The semiconductor community is slow to adopt AI.
With the recent advances in AI, it could be irresponsible to ignore the benefits that AI can bring to the semiconductor industry.
While AI chips are touted for their advantages, there should be more focus on implementing AI within the semiconductor industry rather than just pointing to external use cases.
Some critics dismiss AI in semiconductors, citing failed internal projects or claiming it is not precise enough for design and manufacturing needs. However, the semiconductor industry must invest in AI research, development, and training across all processes to gain a significant competitive advantage.
The passing of the CHIPS and Science ACT of 2022 by the US government offers a significant opportunity for the semiconductor industry to invest in AI and secure a long-term competitive advantage. AI innovations are advancing rapidly across various industries, automating workflows, improving efficiency, and reducing time-to-market.
At VerifAI, we see considerable potential for AI in the semiconductor industry, ranging from semiconductor design to manufacturing, packaging, assembly, and testing. Empowering domain experts with AI and AI practitioners with domain knowledge will accelerate innovation, fostering disruptive growth and long-term technical resilience within the industry.
The following sections provide examples of AI's success in other industries and highlight specific use cases for AI in the semiconductor industry.
AI/ML for various Industry Segments
Various industries have embraced AI initiatives, like 'AI for Medicine,' 'AI for Manufacturing,' and 'AI for Security,' with support from both large and small corporations. These efforts aim to advance AI across entire verticals within their respective industries and involve multiple stakeholders, including private companies, government bodies, and educational institutions.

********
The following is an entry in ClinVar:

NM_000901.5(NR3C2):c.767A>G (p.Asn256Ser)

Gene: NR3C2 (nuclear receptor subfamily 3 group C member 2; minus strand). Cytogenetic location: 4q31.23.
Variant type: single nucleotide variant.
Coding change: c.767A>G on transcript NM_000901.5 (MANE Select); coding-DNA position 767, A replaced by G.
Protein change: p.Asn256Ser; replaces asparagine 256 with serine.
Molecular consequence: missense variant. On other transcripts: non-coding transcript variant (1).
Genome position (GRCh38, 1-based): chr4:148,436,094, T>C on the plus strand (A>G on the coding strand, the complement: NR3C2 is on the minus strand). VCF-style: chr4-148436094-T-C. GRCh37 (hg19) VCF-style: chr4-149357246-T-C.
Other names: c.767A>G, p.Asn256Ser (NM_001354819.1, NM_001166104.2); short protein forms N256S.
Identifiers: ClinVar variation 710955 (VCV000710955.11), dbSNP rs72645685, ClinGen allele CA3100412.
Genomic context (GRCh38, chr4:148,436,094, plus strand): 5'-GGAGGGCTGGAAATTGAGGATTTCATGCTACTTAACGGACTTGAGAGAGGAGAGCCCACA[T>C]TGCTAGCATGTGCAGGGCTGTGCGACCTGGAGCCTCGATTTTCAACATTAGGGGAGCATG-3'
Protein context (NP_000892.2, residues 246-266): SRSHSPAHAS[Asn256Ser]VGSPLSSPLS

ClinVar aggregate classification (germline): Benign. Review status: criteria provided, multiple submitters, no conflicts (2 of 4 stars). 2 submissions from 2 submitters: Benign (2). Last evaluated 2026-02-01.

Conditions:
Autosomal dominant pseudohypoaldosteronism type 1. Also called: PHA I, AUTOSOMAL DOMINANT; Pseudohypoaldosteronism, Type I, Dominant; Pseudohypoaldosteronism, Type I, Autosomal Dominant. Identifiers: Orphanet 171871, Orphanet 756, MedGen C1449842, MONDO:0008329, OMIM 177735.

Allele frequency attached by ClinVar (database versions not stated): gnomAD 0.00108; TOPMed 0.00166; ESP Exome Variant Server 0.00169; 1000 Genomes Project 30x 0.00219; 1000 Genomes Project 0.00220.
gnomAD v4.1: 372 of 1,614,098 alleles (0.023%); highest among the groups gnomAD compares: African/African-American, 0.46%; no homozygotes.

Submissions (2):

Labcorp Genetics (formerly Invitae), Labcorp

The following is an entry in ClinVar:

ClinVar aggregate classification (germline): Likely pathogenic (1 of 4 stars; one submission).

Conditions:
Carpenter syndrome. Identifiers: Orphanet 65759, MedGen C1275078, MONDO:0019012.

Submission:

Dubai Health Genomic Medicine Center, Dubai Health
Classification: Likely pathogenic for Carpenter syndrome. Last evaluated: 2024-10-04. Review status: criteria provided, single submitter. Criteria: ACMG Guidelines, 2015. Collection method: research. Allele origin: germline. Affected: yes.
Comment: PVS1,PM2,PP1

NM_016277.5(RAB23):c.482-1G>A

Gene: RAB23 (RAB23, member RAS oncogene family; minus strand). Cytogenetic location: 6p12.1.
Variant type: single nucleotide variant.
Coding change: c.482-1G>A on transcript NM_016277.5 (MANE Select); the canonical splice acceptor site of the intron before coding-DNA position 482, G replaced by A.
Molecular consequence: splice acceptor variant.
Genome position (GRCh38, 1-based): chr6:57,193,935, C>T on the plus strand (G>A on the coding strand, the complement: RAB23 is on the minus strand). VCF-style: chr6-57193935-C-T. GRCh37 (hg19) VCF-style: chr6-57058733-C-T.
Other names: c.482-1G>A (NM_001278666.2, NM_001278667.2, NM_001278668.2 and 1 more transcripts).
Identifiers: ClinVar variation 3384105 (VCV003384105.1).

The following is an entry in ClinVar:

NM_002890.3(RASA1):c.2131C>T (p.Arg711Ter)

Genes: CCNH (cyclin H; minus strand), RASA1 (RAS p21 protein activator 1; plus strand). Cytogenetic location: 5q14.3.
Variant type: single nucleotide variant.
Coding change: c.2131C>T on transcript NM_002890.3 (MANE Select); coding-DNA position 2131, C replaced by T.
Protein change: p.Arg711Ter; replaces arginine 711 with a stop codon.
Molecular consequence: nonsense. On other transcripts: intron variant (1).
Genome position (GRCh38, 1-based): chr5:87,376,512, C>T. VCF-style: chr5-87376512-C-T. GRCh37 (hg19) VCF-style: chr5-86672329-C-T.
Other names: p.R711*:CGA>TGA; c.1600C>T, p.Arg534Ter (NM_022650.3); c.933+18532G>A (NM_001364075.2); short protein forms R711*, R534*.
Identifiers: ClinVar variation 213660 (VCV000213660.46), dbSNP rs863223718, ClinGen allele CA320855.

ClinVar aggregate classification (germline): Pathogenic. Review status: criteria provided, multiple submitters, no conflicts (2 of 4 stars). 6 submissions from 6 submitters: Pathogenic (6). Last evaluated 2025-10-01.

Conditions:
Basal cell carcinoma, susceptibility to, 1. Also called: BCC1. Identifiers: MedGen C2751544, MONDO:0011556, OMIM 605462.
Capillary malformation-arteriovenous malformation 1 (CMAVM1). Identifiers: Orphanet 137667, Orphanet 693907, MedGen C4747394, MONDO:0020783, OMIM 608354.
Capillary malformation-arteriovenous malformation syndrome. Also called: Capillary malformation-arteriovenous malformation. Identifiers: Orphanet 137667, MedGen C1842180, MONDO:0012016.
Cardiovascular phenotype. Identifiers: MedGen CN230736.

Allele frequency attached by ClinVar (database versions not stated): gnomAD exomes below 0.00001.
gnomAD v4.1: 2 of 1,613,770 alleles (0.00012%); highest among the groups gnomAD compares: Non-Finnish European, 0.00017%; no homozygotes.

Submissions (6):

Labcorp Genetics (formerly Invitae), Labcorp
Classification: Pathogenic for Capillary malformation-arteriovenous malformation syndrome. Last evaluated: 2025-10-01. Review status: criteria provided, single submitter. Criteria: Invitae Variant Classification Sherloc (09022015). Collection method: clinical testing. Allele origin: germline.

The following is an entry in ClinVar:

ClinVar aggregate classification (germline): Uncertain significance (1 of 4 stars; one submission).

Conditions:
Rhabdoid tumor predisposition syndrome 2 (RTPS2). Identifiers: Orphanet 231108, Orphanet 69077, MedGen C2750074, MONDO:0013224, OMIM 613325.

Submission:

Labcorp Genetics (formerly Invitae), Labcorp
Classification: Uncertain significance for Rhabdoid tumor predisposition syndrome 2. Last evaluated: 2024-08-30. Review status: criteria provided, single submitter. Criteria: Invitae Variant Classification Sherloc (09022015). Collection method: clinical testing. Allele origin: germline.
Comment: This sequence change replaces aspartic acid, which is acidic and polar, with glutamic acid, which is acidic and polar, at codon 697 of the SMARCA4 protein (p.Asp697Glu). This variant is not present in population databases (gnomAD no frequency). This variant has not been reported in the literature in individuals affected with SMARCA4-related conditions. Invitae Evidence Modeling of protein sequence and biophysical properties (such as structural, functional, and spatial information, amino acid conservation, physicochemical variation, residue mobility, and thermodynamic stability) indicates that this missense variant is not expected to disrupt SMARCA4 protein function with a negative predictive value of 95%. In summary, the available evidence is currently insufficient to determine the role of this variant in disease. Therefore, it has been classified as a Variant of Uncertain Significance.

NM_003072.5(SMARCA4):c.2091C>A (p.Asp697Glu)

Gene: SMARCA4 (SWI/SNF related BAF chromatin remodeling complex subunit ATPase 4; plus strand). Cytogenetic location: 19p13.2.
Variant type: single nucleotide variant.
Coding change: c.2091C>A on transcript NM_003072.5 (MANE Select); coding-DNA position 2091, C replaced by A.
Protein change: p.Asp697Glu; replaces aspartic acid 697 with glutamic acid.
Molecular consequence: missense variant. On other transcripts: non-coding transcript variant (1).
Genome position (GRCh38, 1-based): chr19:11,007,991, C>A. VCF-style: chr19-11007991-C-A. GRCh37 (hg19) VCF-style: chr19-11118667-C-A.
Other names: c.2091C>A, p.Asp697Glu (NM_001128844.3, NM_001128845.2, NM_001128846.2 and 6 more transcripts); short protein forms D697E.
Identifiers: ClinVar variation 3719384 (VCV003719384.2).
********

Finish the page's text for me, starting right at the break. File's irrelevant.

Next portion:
Educational institutions are actively designing specialized courses tailored to these industry segments. For example, online and offline classes from renowned platforms like Coursera, Udacity, MIT, Stanford, and UCB offer dedicated curriculums such as 'AI for Medicine' and 'AI for Healthcare,' aligning with industry needs and cultivating the next-generation workforce.
These industry-specific curriculums typically span short durations, ranging from 3 to 12 months, and focus sharply on AI/ML research or applications for the targeted industry segment. Consequently, these online AI courses have gained significant popularity among aspiring and experienced professionals, often catalyzing job growth, mobility, and career changes.
Furthermore, high school students are interested in majors incorporating AI courses into their core curriculum. As the next-generation workforce, these students present an opportunity for every industry to attract and establish a pipeline for future talent.
The figure below illustrates an example of a structured online AI course tailored for the Healthcare industry, highlighting its readiness to embrace AI for the upcoming decade. Many other industries are also following similar initiatives in their respective domains.
The semiconductor industry needs initiatives such as the one highlighted above.
AI/ML has been Transformational for many Industries